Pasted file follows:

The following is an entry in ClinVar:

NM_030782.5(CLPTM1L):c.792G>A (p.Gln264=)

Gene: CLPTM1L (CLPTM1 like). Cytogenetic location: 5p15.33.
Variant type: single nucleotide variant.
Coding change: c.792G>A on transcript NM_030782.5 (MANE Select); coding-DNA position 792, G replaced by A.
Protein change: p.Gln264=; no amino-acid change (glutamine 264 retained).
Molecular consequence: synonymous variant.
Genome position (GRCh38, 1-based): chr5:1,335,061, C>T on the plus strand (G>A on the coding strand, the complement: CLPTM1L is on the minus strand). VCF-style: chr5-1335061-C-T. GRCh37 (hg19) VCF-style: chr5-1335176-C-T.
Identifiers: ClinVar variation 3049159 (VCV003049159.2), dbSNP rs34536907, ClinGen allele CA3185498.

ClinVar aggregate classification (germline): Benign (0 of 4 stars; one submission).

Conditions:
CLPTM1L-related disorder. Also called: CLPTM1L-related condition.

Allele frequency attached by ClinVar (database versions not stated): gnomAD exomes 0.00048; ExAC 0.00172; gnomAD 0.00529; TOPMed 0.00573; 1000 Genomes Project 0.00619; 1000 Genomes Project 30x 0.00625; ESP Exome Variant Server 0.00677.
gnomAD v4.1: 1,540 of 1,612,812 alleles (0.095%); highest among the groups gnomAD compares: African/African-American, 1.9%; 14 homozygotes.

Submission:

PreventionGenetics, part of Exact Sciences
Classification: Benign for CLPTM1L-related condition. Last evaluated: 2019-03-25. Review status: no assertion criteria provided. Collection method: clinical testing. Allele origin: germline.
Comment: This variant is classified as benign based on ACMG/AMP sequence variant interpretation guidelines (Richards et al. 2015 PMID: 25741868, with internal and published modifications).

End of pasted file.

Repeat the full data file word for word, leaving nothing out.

The following is an entry in ClinVar:

NM_030782.5(CLPTM1L):c.792G>A (p.Gln264=)

Gene: CLPTM1L (CLPTM1 like). Cytogenetic location: 5p15.33.
Variant type: single nucleotide variant.
Coding change: c.792G>A on transcript NM_030782.5 (MANE Select); coding-DNA position 792, G replaced by A.
Protein change: p.Gln264=; no amino-acid change (glutamine 264 retained).
Molecular consequence: synonymous variant.
Genome position (GRCh38, 1-based): chr5:1,335,061, C>T on the plus strand (G>A on the coding strand, the complement: CLPTM1L is on the minus strand). VCF-style: chr5-1335061-C-T. GRCh37 (hg19) VCF-style: chr5-1335176-C-T.
Identifiers: ClinVar variation 3049159 (VCV003049159.2), dbSNP rs34536907, ClinGen allele CA3185498.

ClinVar aggregate classification (germline): Benign (0 of 4 stars; one submission).

Conditions:
CLPTM1L-related disorder. Also called: CLPTM1L-related condition.

Allele frequency attached by ClinVar (database versions not stated): gnomAD exomes 0.00048; ExAC 0.00172; gnomAD 0.00529; TOPMed 0.00573; 1000 Genomes Project 0.00619; 1000 Genomes Project 30x 0.00625; ESP Exome Variant Server 0.00677.
gnomAD v4.1: 1,540 of 1,612,812 alleles (0.095%); highest among the groups gnomAD compares: African/African-American, 1.9%; 14 homozygotes.

Submission:

PreventionGenetics, part of Exact Sciences
Classification: Benign for CLPTM1L-related condition. Last evaluated: 2019-03-25. Review status: no assertion criteria provided. Collection method: clinical testing. Allele origin: germline.
Comment: This variant is classified as benign based on ACMG/AMP sequence variant interpretation guidelines (Richards et al. 2015 PMID: 25741868, with internal and published modifications).